According to Asian Development Bank (ADB), energy shortage in member states of the South Asian Association for Regional Cooperation (SAARC) is holding back the countries’ socioeconomic development.
Petroleum and natural gas are among the largest import items among the member states, resulting in foreign currency outflow.
The region has surplus availability of electricity supply, but a large percentage of population does not have access to electricity. Where available, power outages of 8–16 hours a day happen in some countries in the region.
People with access to electricity vary from 33 percent in Afghanistan to 100 percent in the Maldives.
Given that South Asia has a total population of nearly 1.8 billion, people without access to electricity number in millions. This, according to ADB, is not ideal from the perspectives of human and economic development. “This could be one of the reasons South Asia is one of the poorest regions in the world.”
According to ADB report on energy cooperation within the SAARC states, all SAARC member states are dependent on petroleum imports, some even up to 100 percent of the demand. “Given the limited possibilities for regional trade in petroleum, natural gas, and other hydrocarbon fuels, energy cooperation in South Asia has to primarily focus on cooperation in the electricity sector.”
A cross border electricity trading agreement among the member states was inked in 2014. However, besides a few bilateral arrangements in electricity trading, a full-fledged cooperation, wherein all member states are involved, could not materialise. ADB had found that domestic laws of member states need to be harmonised to facilitate cross border power trading.
Recognising the need for the establishment of a regional power exchange and electricity market in South Asia, the SAARC Secretariat, with ADB assistance, has undertaken a study to establish the South Asia Regional Power Exchange (SARPE).
It was recommended that the member states needed to expedite its establishment. “Until the time SARPE becomes operational, member states could designate one or more power exchanges already operational in some member countries as the regional power exchange to facilitate cross-border electricity trade, as a precursor to the establishment of SARPE, and then decide whether to continue with this arrangement or make SARPE the only power exchange to deal with cross-border electricity trade in the region.”
Knowledge sharing and joint research related to power generation, transmission, distribution, energy efficiency, reduction of transmission and distribution losses, and grid integration of renewable energy resources are among other recommendations.
One of the factors that delays power projects in the region, according to the report, is the multiple documents the member nations use at various stages of project planning to the stage of implementation. Harmonising tender documents, project award agreements, power purchase agreements, fuel supply agreements, transmission service agreements, and tolling and their use will make projects happen faster, saving time and money.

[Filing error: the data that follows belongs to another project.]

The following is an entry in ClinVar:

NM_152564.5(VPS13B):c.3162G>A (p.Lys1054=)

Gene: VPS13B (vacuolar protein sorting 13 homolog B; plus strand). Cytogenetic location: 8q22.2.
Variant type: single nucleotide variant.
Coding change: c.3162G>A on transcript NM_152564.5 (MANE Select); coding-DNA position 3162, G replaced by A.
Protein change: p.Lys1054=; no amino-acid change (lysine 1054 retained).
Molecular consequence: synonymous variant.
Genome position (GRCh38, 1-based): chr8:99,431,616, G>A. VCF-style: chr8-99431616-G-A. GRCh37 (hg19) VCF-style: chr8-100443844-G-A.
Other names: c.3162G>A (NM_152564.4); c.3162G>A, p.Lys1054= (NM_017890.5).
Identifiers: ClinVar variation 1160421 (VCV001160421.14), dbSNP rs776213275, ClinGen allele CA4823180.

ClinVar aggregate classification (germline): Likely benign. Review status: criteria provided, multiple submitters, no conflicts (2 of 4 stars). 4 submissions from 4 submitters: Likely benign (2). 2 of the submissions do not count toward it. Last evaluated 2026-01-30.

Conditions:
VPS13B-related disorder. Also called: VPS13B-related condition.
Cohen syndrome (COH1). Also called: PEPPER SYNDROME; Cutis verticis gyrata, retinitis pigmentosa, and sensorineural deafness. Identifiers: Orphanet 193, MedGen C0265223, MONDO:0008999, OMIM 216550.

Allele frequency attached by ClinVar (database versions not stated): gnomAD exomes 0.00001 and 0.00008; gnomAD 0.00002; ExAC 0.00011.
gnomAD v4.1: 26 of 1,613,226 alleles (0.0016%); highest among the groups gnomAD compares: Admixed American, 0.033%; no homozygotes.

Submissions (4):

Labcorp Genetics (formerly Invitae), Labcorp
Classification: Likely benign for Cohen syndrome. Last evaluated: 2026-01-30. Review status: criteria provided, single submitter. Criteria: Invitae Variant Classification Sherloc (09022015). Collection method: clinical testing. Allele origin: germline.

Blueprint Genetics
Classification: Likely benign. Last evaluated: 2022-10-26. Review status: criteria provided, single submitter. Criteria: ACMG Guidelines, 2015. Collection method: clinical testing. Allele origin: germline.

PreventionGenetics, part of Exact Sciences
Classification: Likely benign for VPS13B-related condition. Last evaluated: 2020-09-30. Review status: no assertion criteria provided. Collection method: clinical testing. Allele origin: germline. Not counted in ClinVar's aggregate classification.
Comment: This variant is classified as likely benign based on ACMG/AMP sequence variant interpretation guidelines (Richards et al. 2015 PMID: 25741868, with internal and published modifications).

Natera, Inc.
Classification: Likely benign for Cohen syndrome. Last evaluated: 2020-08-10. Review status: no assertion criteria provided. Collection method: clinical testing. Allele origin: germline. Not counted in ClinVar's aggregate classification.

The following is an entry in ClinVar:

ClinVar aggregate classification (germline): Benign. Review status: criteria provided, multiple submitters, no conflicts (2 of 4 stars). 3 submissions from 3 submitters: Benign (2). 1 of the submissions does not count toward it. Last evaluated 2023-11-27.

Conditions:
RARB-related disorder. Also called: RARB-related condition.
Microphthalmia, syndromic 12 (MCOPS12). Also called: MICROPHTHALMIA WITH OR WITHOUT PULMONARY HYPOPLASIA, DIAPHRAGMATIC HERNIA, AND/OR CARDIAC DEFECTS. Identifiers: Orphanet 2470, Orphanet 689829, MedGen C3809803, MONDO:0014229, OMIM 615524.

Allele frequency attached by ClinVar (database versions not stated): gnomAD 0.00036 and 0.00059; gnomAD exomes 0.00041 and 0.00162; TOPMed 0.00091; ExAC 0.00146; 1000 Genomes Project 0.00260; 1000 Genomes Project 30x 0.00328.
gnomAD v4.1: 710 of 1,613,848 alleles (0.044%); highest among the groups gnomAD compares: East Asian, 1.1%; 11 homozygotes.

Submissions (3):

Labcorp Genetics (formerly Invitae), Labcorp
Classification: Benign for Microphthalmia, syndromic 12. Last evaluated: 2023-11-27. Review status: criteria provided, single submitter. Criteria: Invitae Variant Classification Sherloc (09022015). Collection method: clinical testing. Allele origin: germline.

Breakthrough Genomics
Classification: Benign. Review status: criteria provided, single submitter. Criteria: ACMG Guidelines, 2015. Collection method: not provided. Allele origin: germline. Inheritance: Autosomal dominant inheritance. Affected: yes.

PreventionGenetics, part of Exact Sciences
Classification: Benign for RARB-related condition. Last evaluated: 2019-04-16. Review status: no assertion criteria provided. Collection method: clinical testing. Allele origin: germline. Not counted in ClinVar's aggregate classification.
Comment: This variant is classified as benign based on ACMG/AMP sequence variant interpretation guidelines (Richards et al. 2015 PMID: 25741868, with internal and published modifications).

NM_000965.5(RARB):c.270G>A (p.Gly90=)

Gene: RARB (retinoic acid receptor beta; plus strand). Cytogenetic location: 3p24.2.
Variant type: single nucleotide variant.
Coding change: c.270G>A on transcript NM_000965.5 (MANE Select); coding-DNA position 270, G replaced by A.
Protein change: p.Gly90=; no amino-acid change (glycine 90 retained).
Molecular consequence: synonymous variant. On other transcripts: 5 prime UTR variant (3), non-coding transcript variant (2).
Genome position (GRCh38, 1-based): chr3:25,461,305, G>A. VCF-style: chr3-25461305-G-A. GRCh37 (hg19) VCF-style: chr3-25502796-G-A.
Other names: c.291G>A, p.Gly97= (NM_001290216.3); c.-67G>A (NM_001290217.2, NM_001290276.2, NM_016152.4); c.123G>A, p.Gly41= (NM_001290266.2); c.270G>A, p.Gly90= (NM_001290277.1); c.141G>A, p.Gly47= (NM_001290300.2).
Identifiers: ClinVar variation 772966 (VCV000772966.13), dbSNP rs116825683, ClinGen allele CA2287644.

A review of the country’s existing legislations and rules found that Bhutan intends to develop its hydropower resources as a revenue earner for the economy and necessary provisions were made in the Bhutan Electricity Act 2002.
“The laws and regulations have clear provisions to promote cross-border electricity trade,” the report stated.
Since India is the biggest trading partner, the report stated that India’s regulation and policies have all the necessary provisions for the creation of a healthy electricity market. However, the Act, governing the rules and policies, is silent on cross-border electricity trade. “A redeeming feature of the Act is that India’s electricity market has been smoothly functioning under its provisions. If the SAARC member states so choose, the requisite provisions can be adopted with suitable modification, wherever necessary, for the creation of a regional electricity market.”
It was observed that India might need to extend the provisions of the Act to cover its cross-border electricity trade as well. “Small modifications may be required to fully harmonise the provisions of the Act with those of other countries in the region for the implementation of the framework agreement.”
Since Afghanistan is in the process of formulating its electricity laws and regulations, there is an opportunity to align its laws and policies with the requirements for the implementation of the framework agreement.
As for Bangladesh, it started electricity import in the recent past from India and so has made certain provisions in its energy policy and plans to meet a part of its electricity demand through imports from neighbouring countries.
Bhutan and Nepal have made elaborate provisions in their electricity laws and regulations to promote regional power trade.
The electricity laws and regulations of India and Pakistan are found to be exhaustive enough to govern sector operations within these countries. However, the scope of the laws has to be widened to cover cross-border trade as well.
Sri Lanka needs to remove the bottlenecks in the electricity laws and regulations in line with the needs of creating an electricity market and to participate in cross-border electricity trade. The Maldives may soon take necessary action on items of the framework agreement relevant to its participation. However, it is not possible to connect the country’s power system to any of the other systems in the foreseeable future due to its geographical location, extremely meagre demand for electricity, and technological limitations.
During the financial year 2013–2014, the total electricity generation of all SAARC countries put together added up to 1,116,229 GWh against the total demand of 935,540 GWh.